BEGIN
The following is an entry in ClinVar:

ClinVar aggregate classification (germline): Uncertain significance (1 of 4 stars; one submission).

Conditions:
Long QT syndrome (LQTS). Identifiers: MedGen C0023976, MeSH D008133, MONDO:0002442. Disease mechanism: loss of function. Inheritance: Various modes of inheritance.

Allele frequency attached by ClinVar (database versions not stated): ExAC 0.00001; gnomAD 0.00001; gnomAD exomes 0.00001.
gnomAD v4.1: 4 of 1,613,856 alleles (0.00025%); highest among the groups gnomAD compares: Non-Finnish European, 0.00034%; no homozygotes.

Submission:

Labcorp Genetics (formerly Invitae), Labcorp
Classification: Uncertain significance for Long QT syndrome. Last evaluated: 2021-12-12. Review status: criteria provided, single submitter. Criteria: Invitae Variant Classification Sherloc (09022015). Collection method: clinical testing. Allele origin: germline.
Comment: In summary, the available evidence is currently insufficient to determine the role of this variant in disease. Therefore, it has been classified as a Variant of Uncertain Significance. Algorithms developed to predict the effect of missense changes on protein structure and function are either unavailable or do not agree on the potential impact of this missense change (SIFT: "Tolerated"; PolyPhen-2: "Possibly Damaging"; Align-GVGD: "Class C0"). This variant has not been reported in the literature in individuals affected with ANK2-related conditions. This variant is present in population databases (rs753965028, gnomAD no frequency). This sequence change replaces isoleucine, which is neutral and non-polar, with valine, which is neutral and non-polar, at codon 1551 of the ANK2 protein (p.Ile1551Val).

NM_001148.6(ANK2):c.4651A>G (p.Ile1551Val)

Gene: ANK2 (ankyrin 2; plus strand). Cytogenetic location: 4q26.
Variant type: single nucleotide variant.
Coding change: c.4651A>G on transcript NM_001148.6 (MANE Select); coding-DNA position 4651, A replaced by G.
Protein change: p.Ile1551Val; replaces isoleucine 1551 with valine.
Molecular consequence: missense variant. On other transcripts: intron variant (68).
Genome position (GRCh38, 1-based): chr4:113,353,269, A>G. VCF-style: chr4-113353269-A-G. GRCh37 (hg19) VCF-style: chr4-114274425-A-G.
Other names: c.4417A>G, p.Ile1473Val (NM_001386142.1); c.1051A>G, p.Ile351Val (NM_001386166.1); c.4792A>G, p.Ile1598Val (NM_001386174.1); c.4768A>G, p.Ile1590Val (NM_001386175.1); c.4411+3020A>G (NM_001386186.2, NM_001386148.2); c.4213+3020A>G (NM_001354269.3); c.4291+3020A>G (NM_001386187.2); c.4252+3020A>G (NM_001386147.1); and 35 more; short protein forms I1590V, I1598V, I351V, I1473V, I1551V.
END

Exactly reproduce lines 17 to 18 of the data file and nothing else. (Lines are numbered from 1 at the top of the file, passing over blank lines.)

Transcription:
Genome position (GRCh38, 1-based): chr4:113,353,269, A>G. VCF-style: chr4-113353269-A-G. GRCh37 (hg19) VCF-style: chr4-114274425-A-G.
Other names: c.4417A>G, p.Ile1473Val (NM_001386142.1); c.1051A>G, p.Ile351Val (NM_001386166.1); c.4792A>G, p.Ile1598Val (NM_001386174.1); c.4768A>G, p.Ile1590Val (NM_001386175.1); c.4411+3020A>G (NM_001386186.2, NM_001386148.2); c.4213+3020A>G (NM_001354269.3); c.4291+3020A>G (NM_001386187.2); c.4252+3020A>G (NM_001386147.1); and 35 more; short protein forms I1590V, I1598V, I351V, I1473V, I1551V.